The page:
MORE GROUPS – Obama and Clinton alike lead McCain among women, by roughly equal margins (19 and 16 points, respectively). But a McCain-Obama race is closer among men (44-47 percent) than a McCain-Clinton race (51-44 percent).
Perhaps surprisingly, McCain does less well among white voters against Obama, 47-45 percent, than against Clinton, 52-42 percent; the main difference is white men. And while 94 percent of African-Americans favor Obama against McCain, Clinton's share of black voters slips to 85 percent.
Religious belief also informs vote choices. Evangelical white Protestants, a core Republican group, favor McCain over Obama by 70-23 percent, and over Clinton by 68-29 percent. Americans who profess no religion, by contrast, back Obama by about an equal margin, 65-20 percent, and Clinton by 61-31.
While Obama and Clinton, as noted, lead among independents, McCain leads among another traditional swing voter group, white Catholics, by 53-40 percent vs. Obama and by 58-39 percent vs. Clinton. Since 1988 the candidate who's won white Catholics also has won the popular vote, except in 2000.
SECURITY and RACE – Another element, albeit not related to vote preference, is security. Fifty-nine percent of Americans express concern that someone might try to harm Obama, who'd be the first African-American candidate for president, if he's nominated. That's far more than the number who worry about McCain's security, 27 percent.
Concern about Obama crosses demographic lines, but peaks among blacks, at 83 percent (vs. 56 percent of whites), and among Democrats overall, at 68 percent (vs. 53 percent of Republicans and independents). Again, though, it's far higher in all groups than for McCain.
At the same time, Obama's race still rates as a slight net positive for him, as does Clinton's sex for her, compared with the net negative of McCain's age. Americans by a 23-point margin are less enthusiastic about McCain given the fact that he'd be the oldest first-term president; by an 8-point margin, they're more enthusiastic about Obama given that he'd be the first African-American president. Clinton's net positive on being the first woman president is about the same, 9 points.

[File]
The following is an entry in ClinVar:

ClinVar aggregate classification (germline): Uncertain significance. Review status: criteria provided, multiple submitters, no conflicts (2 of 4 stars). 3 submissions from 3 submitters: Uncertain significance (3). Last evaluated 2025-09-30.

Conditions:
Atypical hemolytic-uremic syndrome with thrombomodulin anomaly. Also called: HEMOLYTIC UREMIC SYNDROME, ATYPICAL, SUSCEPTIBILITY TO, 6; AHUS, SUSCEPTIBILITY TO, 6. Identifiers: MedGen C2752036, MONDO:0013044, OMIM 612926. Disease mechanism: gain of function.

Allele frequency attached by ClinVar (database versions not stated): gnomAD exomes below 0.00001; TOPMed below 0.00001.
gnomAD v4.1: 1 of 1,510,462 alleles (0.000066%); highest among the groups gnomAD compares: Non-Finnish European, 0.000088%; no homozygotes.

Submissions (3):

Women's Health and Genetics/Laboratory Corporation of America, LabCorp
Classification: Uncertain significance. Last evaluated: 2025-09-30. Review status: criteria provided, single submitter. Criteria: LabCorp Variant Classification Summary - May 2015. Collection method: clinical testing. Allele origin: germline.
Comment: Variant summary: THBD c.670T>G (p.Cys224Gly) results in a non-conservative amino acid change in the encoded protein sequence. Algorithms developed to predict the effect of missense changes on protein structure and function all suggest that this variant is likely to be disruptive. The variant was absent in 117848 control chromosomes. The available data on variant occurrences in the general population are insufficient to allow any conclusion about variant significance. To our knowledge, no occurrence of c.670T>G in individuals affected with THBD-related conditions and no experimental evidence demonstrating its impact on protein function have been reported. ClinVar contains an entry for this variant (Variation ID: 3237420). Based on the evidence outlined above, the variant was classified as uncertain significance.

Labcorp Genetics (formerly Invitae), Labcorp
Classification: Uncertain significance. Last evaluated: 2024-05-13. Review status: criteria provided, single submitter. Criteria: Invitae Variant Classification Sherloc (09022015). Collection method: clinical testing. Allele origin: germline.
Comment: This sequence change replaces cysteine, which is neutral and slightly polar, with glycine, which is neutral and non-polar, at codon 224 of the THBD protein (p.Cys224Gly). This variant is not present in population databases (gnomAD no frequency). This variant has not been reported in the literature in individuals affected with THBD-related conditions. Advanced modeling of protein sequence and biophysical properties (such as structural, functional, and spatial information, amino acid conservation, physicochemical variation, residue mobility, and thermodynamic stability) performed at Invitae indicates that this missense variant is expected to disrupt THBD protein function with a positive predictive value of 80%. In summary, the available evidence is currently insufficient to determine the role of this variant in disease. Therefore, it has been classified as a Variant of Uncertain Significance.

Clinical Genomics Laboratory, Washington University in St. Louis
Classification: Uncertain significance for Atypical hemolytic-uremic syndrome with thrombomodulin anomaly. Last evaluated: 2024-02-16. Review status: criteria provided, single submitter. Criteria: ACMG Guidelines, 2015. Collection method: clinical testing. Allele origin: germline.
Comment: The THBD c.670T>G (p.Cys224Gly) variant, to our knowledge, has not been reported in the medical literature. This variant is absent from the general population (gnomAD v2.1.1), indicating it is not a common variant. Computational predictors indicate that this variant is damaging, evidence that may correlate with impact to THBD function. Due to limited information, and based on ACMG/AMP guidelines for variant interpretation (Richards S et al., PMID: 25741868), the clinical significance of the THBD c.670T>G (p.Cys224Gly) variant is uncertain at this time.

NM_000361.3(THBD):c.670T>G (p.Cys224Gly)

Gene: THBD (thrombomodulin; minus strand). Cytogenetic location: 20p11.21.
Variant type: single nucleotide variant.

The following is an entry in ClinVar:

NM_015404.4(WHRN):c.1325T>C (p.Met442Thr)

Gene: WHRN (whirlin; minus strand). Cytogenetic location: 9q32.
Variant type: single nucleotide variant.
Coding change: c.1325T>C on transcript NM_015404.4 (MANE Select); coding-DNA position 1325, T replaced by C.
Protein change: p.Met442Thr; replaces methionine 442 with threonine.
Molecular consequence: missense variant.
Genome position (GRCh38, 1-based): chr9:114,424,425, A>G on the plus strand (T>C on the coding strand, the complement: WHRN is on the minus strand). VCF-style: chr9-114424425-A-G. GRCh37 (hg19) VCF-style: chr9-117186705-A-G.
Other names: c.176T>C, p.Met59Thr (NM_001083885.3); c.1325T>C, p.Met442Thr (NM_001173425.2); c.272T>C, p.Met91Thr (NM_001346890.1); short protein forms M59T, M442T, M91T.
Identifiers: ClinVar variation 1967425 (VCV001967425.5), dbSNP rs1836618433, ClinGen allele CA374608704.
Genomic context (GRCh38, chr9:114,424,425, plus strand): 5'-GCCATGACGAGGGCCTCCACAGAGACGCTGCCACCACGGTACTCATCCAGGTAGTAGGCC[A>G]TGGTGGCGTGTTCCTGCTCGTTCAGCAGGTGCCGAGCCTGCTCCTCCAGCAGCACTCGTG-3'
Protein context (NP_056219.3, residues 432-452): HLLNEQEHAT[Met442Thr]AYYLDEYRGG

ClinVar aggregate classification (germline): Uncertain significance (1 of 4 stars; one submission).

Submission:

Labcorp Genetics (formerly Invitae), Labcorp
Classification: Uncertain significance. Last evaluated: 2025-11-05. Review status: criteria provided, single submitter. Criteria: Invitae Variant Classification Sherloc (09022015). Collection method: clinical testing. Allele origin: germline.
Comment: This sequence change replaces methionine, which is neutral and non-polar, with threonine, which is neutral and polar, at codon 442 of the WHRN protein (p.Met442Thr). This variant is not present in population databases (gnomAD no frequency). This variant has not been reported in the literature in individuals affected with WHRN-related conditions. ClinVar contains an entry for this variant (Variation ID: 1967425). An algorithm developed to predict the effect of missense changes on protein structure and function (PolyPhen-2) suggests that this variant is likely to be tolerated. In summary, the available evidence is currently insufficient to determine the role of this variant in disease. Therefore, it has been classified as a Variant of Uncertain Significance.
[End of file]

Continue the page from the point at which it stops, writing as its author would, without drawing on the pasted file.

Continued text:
Obama's race is a net positive for Democrats by 20 points and independents by a slight 5 points, negative for Republicans by 5. Clinton's sex is a net positive for Democrats and independents, negative for Republicans. McCain's age, by contrast, is a net negative across party lines, although to varying degrees.
ISSUES and ATTRIBUTES – This poll did additional testing of McCain and Obama, the frontrunners, on issues and personal attributes. McCain leads in trust to handle just two of six issues tested, vs. four for Obama. But that includes a large lead, 25 points, in trust to handle what can be a decisive issue in times of insecurity – terrorism.
Indeed a substantial number of Democrats, 41 percent, rate McCain as better qualified on terrorism, as do 52 percent of independents and 86 percent of Republicans.
McCain has a scant 5-point edge on Iraq; Obama, a 26-point lead on health care, and smaller but significant advantages on the economy – the top issue this year – immigration and ethics in government.